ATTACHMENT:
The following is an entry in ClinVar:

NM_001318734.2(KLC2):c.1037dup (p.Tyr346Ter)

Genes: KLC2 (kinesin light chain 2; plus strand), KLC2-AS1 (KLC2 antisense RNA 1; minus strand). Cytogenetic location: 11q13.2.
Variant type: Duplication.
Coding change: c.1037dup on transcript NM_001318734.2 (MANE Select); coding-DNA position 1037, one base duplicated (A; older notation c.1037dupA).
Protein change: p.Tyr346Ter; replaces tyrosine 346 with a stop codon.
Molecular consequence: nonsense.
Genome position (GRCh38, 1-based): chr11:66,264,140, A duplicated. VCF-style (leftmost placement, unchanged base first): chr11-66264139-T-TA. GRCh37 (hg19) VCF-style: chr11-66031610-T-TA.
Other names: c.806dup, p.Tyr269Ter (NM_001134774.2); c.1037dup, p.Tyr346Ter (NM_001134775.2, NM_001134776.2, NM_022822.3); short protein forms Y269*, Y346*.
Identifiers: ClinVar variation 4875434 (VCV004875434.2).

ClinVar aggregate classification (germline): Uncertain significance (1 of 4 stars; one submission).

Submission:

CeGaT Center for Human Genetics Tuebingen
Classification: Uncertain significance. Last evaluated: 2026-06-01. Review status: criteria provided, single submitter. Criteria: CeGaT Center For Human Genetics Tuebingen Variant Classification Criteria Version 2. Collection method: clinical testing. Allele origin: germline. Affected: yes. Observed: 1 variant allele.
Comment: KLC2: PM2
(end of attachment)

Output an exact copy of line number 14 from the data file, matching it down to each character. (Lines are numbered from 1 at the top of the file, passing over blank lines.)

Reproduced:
Classification: Uncertain significance. Last evaluated: 2026-06-01. Review status: criteria provided, single submitter. Criteria: CeGaT Center For Human Genetics Tuebingen Variant Classification Criteria Version 2. Collection method: clinical testing. Allele origin: germline. Affected: yes. Observed: 1 variant allele.